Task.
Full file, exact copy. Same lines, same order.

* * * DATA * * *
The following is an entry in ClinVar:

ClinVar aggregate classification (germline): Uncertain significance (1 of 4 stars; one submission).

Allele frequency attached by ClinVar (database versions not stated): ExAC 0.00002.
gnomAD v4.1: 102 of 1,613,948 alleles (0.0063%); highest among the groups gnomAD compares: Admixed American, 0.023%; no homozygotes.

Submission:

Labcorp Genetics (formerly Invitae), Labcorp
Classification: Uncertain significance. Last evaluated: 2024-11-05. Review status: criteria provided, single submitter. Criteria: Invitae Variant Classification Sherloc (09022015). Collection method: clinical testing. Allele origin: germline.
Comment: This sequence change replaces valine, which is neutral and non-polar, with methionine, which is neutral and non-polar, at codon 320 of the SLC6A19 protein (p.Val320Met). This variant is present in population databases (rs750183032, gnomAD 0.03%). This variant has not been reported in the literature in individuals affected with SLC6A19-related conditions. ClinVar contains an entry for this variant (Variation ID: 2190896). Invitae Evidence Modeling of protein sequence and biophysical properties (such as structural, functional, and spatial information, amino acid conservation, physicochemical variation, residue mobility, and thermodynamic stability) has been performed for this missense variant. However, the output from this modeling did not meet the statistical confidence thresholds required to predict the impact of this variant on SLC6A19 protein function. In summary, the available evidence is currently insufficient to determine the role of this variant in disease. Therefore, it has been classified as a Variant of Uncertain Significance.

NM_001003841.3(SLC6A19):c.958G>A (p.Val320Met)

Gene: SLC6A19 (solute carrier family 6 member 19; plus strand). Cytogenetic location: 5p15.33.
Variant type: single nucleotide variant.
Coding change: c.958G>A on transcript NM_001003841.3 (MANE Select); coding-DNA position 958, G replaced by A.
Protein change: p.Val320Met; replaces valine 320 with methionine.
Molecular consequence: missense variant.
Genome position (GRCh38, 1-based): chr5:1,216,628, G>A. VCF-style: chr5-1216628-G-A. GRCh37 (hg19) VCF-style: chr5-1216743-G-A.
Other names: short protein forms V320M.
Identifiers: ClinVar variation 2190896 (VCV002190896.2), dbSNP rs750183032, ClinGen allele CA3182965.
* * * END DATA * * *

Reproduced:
The following is an entry in ClinVar:

ClinVar aggregate classification (germline): Uncertain significance (1 of 4 stars; one submission).

Allele frequency attached by ClinVar (database versions not stated): ExAC 0.00002.
gnomAD v4.1: 102 of 1,613,948 alleles (0.0063%); highest among the groups gnomAD compares: Admixed American, 0.023%; no homozygotes.

Submission:

Labcorp Genetics (formerly Invitae), Labcorp
Classification: Uncertain significance. Last evaluated: 2024-11-05. Review status: criteria provided, single submitter. Criteria: Invitae Variant Classification Sherloc (09022015). Collection method: clinical testing. Allele origin: germline.
Comment: This sequence change replaces valine, which is neutral and non-polar, with methionine, which is neutral and non-polar, at codon 320 of the SLC6A19 protein (p.Val320Met). This variant is present in population databases (rs750183032, gnomAD 0.03%). This variant has not been reported in the literature in individuals affected with SLC6A19-related conditions. ClinVar contains an entry for this variant (Variation ID: 2190896). Invitae Evidence Modeling of protein sequence and biophysical properties (such as structural, functional, and spatial information, amino acid conservation, physicochemical variation, residue mobility, and thermodynamic stability) has been performed for this missense variant. However, the output from this modeling did not meet the statistical confidence thresholds required to predict the impact of this variant on SLC6A19 protein function. In summary, the available evidence is currently insufficient to determine the role of this variant in disease. Therefore, it has been classified as a Variant of Uncertain Significance.

NM_001003841.3(SLC6A19):c.958G>A (p.Val320Met)

Gene: SLC6A19 (solute carrier family 6 member 19; plus strand). Cytogenetic location: 5p15.33.
Variant type: single nucleotide variant.
Coding change: c.958G>A on transcript NM_001003841.3 (MANE Select); coding-DNA position 958, G replaced by A.
Protein change: p.Val320Met; replaces valine 320 with methionine.
Molecular consequence: missense variant.
Genome position (GRCh38, 1-based): chr5:1,216,628, G>A. VCF-style: chr5-1216628-G-A. GRCh37 (hg19) VCF-style: chr5-1216743-G-A.
Other names: short protein forms V320M.
Identifiers: ClinVar variation 2190896 (VCV002190896.2), dbSNP rs750183032, ClinGen allele CA3182965.